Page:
As we monetize the Internet, we may be threatening it.
That’s one of the missives coming out of a new report from the Pew Research Centre and Elon University, titled “Digital Life 2025,” writes Nellie Bowles for Re/code. In that report, Internet experts say they’re less concerned with government surveillance or foreign nation-states’ activities.
Instead, their biggest worry is about what Internet companies do with consumer data – because in a digital age, all that data is power.
Take our email inboxes, for example.
“When commercialization started, maybe you wound up having marketers filling your inbox. Now there’s more noise than signal in your personal email — some criminal, some pranksters, everyone searching for the buck,” said Janna Anderson, a professor at Elon University, in an interview with Re/code. “Monetization is seen by some as the goose killing the golden egg, as the threat to the Net.”
While Anderson has been running this survey for a decade, this is the first year she’s included questions on respondents’ concerns around the Internet, rather than sticking to positive questions about their sentiments towards it.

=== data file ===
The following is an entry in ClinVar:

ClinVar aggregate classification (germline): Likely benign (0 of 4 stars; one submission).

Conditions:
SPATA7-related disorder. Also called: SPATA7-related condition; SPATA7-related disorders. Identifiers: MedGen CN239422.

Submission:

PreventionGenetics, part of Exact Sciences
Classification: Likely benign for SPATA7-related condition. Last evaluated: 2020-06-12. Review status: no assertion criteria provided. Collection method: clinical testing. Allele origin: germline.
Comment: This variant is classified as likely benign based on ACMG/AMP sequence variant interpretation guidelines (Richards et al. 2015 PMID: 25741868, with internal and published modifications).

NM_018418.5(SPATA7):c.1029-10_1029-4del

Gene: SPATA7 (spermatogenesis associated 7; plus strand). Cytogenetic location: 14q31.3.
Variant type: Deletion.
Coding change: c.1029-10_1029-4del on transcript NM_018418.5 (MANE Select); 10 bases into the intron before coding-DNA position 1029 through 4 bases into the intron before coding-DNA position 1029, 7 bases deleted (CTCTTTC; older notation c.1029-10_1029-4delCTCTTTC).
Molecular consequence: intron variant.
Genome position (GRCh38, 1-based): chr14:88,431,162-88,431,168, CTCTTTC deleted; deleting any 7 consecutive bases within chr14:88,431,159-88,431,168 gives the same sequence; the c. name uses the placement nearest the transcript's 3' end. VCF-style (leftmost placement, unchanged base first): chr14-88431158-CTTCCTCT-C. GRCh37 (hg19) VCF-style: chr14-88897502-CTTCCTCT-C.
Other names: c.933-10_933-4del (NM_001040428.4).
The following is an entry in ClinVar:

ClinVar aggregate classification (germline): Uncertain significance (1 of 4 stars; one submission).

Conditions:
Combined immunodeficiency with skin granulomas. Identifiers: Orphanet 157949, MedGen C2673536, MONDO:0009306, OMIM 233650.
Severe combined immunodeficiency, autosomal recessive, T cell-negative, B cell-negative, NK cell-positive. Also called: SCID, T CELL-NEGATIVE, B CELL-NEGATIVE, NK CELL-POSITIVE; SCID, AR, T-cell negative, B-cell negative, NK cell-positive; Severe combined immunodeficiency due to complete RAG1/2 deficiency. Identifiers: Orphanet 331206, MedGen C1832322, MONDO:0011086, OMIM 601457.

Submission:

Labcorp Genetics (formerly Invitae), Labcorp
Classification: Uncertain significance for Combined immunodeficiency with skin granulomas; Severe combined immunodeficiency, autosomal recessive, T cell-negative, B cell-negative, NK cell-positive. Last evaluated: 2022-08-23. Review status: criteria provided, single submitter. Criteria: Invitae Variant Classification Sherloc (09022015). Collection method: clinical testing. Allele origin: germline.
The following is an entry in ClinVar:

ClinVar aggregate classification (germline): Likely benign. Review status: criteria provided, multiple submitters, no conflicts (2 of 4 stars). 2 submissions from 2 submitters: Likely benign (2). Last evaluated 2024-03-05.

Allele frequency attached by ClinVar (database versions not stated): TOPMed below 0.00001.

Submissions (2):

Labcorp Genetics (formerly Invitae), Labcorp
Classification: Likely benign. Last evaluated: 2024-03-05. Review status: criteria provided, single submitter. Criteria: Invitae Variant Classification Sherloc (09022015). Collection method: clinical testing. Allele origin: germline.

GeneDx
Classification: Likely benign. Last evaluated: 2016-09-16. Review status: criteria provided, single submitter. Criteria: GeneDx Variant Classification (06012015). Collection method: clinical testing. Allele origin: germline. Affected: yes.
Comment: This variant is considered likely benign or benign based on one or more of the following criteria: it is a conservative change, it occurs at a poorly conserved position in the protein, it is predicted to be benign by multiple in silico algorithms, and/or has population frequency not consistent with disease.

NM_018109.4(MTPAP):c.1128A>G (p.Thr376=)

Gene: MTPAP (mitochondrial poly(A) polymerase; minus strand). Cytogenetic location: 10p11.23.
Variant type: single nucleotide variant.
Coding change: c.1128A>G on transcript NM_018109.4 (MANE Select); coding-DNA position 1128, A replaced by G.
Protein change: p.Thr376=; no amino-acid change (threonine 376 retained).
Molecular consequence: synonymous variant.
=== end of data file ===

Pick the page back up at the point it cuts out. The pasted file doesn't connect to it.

Among some of respondents’ biggest concerns were concerns about the need to change Internet architecture and the flow of information to make money, or to meet commercial pressures.
“You can’t blame the CEO or the VP of marketing for finding ways to use the Internet to benefit their corporations, but it’s the drive by everyone to do that that is raising concerns,” said Anderson. “But then again, who’s to say who gets to earn a buck on the Internet and who doesn’t?”
Others included foreign countries censoring the Internet in an attempt to wrest more political power, or to maintain their own security.
Other respondents said they feared people would lose trust in their government, thanks to Edward Snowden’s revelations about NSA surveillance. There may also be more surveillance in the future, they noted. With those fears of being watched, others said they were concerned people would clamp down on the amount of information they share online, meaning they’d be less likely to share interesting content – cutting down on the flow of information across the Internet.
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